Clause 49: Payments in respect of pro bono representation
Clause 49, page 60, line 8, leave out “passed without” and insert “the Bill for which would not require”
Member’s explanatory statement
This amendment adjusts terminology relating to devolution in Northern Ireland.
My Lords, there is one minor and technical amendment in my name to Clause 49, which inserts a new clause to allow pro bono cost orders in tribunals. Specifically, the amendment is to the wording of the devolution carve-out, which ensures the clause applies only to tribunal proceedings that are reserved in Scotland and Northern Ireland. I have made this amendment following discussions between the Office of the Parliamentary Counsel and its equivalent in Northern Ireland, as the Northern Ireland equivalent felt the new words more accurately reflected the wording of its devolution settlement. However, the amendment has no impact on either the policy of the clause or how the clause will work in practice. I beg to move the amendment in my name.
My Lords, I will speak very briefly on this issue. I want to say two things. The first is to express our gratitude to the Minister and the Bill team. The Minister has given all of us a great deal of time, both before Committee and on Report, and that has been used very successfully. I would also like to express my thanks to Opposition and Cross-Bench Peers, particularly those with legal and judicial experience, who have done a great deal of work in improving this Bill. The Bill team also has given us all a great deal of help.
The second point I want to make is that we have made a number of changes to this Bill after really serious consideration in Committee, on Report and following Second Reading. It would be nice to think that, when this Bill now goes back to the Commons, those changes will get some serious consideration, rather than simply being returned to this House after cursory consideration. They are important. We have deployed a great deal of expertise, knowledge and effort in making those changes, and they deserve a proper look from the other place. That said, I give my grateful thanks to everyone.
My Lords, I echo the thanks of the noble Lord, Lord Marks. I also thank the Minister and his team for their support and the numerous meetings we have had as the Bill has progressed. I would also like to thank the outside organisations that I have found particularly helpful; I mention the Public Law Project, Justice, Inquest, Fair Trials, Transform Justice, Liberty and Amnesty International—I found their support extremely helpful. I would also like to personally thank Catherine Johnson, who has been of great assistance to me as this Bill has passed through this House.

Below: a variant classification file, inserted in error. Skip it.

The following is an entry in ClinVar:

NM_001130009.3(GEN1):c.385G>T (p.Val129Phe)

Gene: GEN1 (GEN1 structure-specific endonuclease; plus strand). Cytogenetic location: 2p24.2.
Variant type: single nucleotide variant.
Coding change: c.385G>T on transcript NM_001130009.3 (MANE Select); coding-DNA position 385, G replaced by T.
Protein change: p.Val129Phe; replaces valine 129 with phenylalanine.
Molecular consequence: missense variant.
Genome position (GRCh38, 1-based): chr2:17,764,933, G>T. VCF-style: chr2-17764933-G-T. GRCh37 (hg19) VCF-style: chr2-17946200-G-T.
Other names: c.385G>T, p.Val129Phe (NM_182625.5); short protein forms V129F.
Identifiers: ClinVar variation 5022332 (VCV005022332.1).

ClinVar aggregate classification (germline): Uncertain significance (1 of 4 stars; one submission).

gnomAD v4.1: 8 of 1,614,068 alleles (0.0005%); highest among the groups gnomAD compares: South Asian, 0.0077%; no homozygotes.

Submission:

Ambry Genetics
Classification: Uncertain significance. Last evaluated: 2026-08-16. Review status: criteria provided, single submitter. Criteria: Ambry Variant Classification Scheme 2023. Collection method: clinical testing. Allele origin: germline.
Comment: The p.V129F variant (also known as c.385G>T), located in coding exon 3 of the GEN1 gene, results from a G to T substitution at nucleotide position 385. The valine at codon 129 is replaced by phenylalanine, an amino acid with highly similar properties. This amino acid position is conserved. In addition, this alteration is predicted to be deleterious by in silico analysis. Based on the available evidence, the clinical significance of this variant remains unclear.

I reinforce the point made by the noble Lord, Lord Marks, about the importance of the amendments we have passed. We have had a different approach from that taken in some other Bills. We have had only a small handful of amendments that have passed for the House of Commons to consider. They have been Cross Bench-led by extremely senior judges and they deserve serious consideration by the other House.
My Lords, I am conscious that the House has a lot of business before it today, but I will take just a few moments to say a few words to mark the end of the passage of the Bill through this House. Over the last few months, we have had some spirited discussions on our Courts & Tribunals Service and the relationship between the judiciary and Parliament. I am grateful to all noble Lords for their scrutiny of this Bill.
Of course, I was disappointed that the House voted, albeit narrowly, to remove the power for prospective-only quashing orders on Report. I will reflect further on the House’s decision on Report to remove the presumption in favour of using the new remedies from Clause 1. We had detailed debates over the merits or otherwise of the presumption. I can assure the House that I have heard and listened carefully to the arguments made to me both inside and outside the Chamber.